Chango Santeria Oracion

Slaves that came to Cuba brought their religious beliefs and rituals. Over time, these beliers transformed into the religion known as Santeria. Santeria features a pantheon of deities known as Orisha, each with unique characteristics and rituals. For example, the Orisha Chango embodies fire and is associated with drumming. The customs of Chango in Oyo, Nigeria heavily influenced the religious practices that endured in Cuba. When thunderstorms occur, we pray to Chango and address him as “your majesty” with the word “kabiyesi.” We praise Chango for what he has already done for us, and also ask for protection and justice. This article is about praying to Chango, Chango Santeria Oracion.

Shango Orisha. What are Shango’s powers? What weapon does Chango use?

Chango, also known as Shango, is one of the most prominent and revered Orishas. We know Chango for his strength and his role as the fourth king of Oyo, Nigeria. He wields a double-headed axe (known as an “oshe”) that embodies masculinity and justice. He is closely associated with dancing and music. Slave masters of 19th century Cuba had their slaves baptized in Catholicism and surrounded by Catholic iconography. The slaves in Cuba linked the Orishas to Catholic Saints according to their shared traits. Shango is often associated with Santa Barbara, and it is customary in Cuba to venerate and pray to Shango on December 4th, Saint Barbara’s feast day. We pray to Shango in matters related to business, money, and debts. This is when we pray to Chango, Santeria Oracion

Chango is an Orisha who embodies masculinity. He possesses his children and dances while pulling lightning bolts from the sky towards his penis. In Cuba, they syncretized Chango with the Catholic Saint Santa Barbara because they both wear red and white, both wear a crown, and stories of both speak of lighting. Chango is an Orisha that you can pray to for virility. Ideally, you would approach your God parent’s Chango in his wooden container called a batea. We may have brought offerings of cornmeal porridge with stewed okra that we place on the floor. We then take his maraca, kneel, bow our heads, and pray to Chango.

Santa Barbara, Chango Santeria Oracion

Are Ogun and Shango the same?

Shango and Ogun share some similarities, but they differ from each other. They are both warrior Orishas. Ogun’s association is with technology and warfare, especially with the use of iron. Ogun wields a machete as one of his sacred tools, which can serve both to clear a path and cause destruction. Shango also brings about change, but in a gentler way, using a double-headed axe. Ogun dwells in the forest. Conversely, Shango’s domain is in the palace, or dancing at drumming ceremonies. Shango is the Orisha of masculinity and the joys of life. But Shango also is the Orisha that brings justice in religious and other aspects of life.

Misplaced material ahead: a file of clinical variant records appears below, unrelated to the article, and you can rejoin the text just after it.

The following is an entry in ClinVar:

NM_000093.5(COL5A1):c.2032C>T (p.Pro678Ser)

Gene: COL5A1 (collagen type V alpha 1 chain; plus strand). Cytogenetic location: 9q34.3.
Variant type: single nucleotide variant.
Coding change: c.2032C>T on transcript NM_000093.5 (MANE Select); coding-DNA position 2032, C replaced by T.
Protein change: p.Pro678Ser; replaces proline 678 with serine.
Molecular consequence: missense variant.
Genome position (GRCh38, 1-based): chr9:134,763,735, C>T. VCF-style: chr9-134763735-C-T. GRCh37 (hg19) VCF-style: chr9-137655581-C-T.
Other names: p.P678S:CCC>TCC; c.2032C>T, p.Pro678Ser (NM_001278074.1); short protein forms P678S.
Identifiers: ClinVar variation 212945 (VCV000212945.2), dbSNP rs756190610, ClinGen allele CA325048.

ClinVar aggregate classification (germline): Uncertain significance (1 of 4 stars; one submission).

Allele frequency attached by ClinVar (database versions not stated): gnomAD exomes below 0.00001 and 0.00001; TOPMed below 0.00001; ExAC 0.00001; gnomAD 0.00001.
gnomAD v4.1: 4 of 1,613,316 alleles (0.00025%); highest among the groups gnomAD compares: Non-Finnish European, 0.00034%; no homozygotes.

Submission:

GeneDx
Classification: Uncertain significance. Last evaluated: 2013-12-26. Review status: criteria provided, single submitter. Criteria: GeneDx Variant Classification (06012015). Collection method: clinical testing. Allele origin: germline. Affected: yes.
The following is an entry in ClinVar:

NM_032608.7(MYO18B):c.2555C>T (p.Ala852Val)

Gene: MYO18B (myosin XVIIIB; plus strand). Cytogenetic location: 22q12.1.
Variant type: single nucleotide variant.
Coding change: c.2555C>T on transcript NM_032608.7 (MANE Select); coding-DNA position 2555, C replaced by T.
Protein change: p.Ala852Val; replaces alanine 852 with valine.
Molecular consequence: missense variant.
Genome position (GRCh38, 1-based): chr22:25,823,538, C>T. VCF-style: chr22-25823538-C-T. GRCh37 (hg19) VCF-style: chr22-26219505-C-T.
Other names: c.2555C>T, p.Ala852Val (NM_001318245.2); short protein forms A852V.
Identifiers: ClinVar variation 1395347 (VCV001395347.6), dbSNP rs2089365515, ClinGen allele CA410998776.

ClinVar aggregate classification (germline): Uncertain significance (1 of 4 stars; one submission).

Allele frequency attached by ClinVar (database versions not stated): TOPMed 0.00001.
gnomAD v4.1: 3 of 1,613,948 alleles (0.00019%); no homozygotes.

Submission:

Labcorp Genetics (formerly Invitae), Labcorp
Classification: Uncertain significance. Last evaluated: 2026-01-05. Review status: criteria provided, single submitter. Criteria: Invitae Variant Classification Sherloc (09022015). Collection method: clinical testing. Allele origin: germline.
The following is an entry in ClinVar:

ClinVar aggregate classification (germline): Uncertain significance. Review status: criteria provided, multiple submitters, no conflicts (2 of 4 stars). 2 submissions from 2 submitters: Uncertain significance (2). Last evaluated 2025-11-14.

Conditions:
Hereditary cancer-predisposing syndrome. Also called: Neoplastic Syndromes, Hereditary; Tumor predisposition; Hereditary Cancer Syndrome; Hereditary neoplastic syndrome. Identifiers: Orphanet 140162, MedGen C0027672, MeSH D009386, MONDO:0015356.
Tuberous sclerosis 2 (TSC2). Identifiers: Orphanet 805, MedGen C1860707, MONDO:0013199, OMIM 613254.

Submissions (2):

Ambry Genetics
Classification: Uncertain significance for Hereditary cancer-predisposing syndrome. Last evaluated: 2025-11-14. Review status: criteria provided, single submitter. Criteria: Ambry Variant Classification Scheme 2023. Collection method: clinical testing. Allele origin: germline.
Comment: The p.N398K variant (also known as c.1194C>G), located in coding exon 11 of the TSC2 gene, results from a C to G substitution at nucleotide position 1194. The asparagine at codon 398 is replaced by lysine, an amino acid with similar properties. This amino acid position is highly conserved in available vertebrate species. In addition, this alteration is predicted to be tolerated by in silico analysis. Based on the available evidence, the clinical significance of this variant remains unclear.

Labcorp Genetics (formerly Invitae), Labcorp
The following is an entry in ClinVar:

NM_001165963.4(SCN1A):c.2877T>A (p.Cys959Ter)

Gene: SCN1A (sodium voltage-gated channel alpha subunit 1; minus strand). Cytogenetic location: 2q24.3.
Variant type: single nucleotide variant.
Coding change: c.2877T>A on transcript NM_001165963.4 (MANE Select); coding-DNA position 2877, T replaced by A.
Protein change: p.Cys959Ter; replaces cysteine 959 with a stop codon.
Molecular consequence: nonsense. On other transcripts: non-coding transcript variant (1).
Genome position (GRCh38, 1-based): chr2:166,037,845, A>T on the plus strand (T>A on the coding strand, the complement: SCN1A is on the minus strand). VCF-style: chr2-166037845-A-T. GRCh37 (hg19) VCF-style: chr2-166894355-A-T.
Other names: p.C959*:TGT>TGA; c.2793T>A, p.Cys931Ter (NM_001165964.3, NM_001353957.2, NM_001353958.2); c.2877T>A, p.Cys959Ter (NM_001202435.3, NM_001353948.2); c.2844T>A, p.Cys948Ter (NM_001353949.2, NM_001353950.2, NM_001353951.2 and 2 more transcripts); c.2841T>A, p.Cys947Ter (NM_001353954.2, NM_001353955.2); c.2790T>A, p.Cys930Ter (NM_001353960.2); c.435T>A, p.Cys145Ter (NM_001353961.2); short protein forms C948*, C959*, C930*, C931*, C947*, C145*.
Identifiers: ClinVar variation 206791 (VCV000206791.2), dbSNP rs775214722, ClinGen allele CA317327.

Chango and Ogun are two legendary warrior Orishas. In one pataki, they fought each other and drew the attention of Obatala, the father of all Orisha. Upon seeing Chango’s lightning in the sky, Obatala summoned him to explain the fight. Chango said that Ogun had caused harm to his mother and wife, and Obatala sympathized with his pain. But Obatala advised Chango to exercise restraint and channel his ashe (spiritual power) towards positive endeavors, not destructive ones.

To help Chango in his quest for justice, Obatala presented him with a bag of white beads. These beads symbolized the calming and rational presence of Obatala, and they helped Chango seek a fair and just resolution to his conflict with Ogun. Chango serves as the embodiment of righteous justice, emanating from the hands of Olodumare, the supreme deity. In times of turmoil and temptation to seek revenge, we may pray to Chango, who offers protection and ensures longevity. Change helps us avoid the dangers of vengeance. Lighting a candle and invoking Chango is a way to summon his intercession during times of stress and struggle.

Oshe Chango, Santeria Oracion

Chango prayer for justice, protection, spells. Chango Santeria Oracion

When we pray to Chango, we can ask for justice to prevail. Chango gives us the strength to choose which battles to fight. Sometimes, we need Chango to help us in our struggle, and he shields us with his presence. Chango empowers us with the strength to overcome seemingly insurmountable challenges. His divine energy instills in us the courage to succeed under his protection. In certain cases, the most potent “spells” entail letting go and trusting in Chango’s ability to keep us safe.

Many people go through a time in their life when they experience explosive anger. This can be devastating if the person is also powerful. Often, these people are told in a reading to give something to Chango so that he can work for them. When praying for justice or protection, give an offering of something to Chango. You may not have the means to offer anything except a genuine plea. Trust that Chango is strong enough to give you strength as well. Find a quiet place and find a connection with Chango. Remember, if you are the offender in the troubles you are having, justice may not be the best thing to ask for! Chango delivers the justice that is the will of Olodumare! If you are in economic tribulations and need help, Chango can also help with prosperity. Sometimes, he gives us the strength to find success when opportunity strikes.